IFRS vs US GAAP Nonfinancial liabilities

IFRS vs US GAAP Nonfinancial liabilities – The guidance in relation to nonfinancial liabilities (e.g., provisions, contingencies, and government grants) includes some fundamental differences with potentially significant implications.

For instance, a difference exists in the interpretation of the term “probable.” IFRS defines probable as “more likely than not,” but US GAAP defines probable as “likely to occur.” Because both frameworks reference probable within the liability recognition criteria, this difference could lead companies to record provisions earlier under IFRS than they otherwise would have under US GAAP. The use of the midpoint of a range when several outcomes are equally likely (rather than the low-point estimate, as used in US GAAP) might also lead to higher expense recognition under IFRS.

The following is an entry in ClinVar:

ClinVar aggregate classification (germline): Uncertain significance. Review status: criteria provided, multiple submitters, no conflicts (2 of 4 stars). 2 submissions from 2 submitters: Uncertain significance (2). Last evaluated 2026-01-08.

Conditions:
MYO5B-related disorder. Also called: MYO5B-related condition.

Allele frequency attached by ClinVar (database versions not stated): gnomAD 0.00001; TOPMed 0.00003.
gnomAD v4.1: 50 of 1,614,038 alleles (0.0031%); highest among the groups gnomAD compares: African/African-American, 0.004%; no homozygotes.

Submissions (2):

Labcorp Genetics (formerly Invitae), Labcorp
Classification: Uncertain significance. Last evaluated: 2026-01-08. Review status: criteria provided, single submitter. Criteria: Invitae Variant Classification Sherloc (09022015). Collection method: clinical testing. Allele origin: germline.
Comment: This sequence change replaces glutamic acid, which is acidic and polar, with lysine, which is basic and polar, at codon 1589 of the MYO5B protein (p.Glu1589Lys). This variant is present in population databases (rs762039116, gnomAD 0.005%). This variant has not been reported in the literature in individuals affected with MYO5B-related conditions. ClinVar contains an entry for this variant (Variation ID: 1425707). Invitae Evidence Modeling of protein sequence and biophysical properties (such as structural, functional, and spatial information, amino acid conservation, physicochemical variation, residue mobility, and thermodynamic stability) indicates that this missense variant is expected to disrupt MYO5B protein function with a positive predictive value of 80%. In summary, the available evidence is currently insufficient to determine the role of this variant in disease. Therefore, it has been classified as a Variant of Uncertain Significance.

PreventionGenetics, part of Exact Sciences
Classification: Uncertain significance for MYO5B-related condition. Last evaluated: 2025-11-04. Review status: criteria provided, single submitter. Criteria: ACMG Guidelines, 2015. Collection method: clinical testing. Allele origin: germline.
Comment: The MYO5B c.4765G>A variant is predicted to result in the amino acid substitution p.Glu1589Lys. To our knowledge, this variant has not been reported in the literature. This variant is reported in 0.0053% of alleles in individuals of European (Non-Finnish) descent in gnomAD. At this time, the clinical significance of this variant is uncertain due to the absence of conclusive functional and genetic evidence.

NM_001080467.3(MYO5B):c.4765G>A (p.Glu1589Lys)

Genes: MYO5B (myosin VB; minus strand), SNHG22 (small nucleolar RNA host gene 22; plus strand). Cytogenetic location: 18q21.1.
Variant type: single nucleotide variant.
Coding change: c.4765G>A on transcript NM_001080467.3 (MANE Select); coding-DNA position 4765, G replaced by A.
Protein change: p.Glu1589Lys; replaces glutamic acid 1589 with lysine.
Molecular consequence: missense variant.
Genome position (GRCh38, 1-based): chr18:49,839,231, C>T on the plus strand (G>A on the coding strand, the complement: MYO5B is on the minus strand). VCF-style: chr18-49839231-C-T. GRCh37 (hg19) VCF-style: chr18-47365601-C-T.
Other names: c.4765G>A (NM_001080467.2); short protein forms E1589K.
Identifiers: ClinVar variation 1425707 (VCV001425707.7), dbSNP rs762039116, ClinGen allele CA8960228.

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Obligating event

An obligating event is an event that creates a legal or constructive obligation that results in an entity having no realistic alternative to settling that obligation. A legal obligation is an obligation that derives from: a) a contract (through its explicit or implicit terms); b) legislation; or c) other operation of law. A constructive obligation is an obligation that derives from an entity’s actions where: a) by an established pattern of past practice, published policies or a sufficiently specific current statement, the entity has indicated to other parties that it will accept certain responsibilities; and b) as a result, the entity has created a valid expectation on the part of those other parties that it will discharge those responsibilities.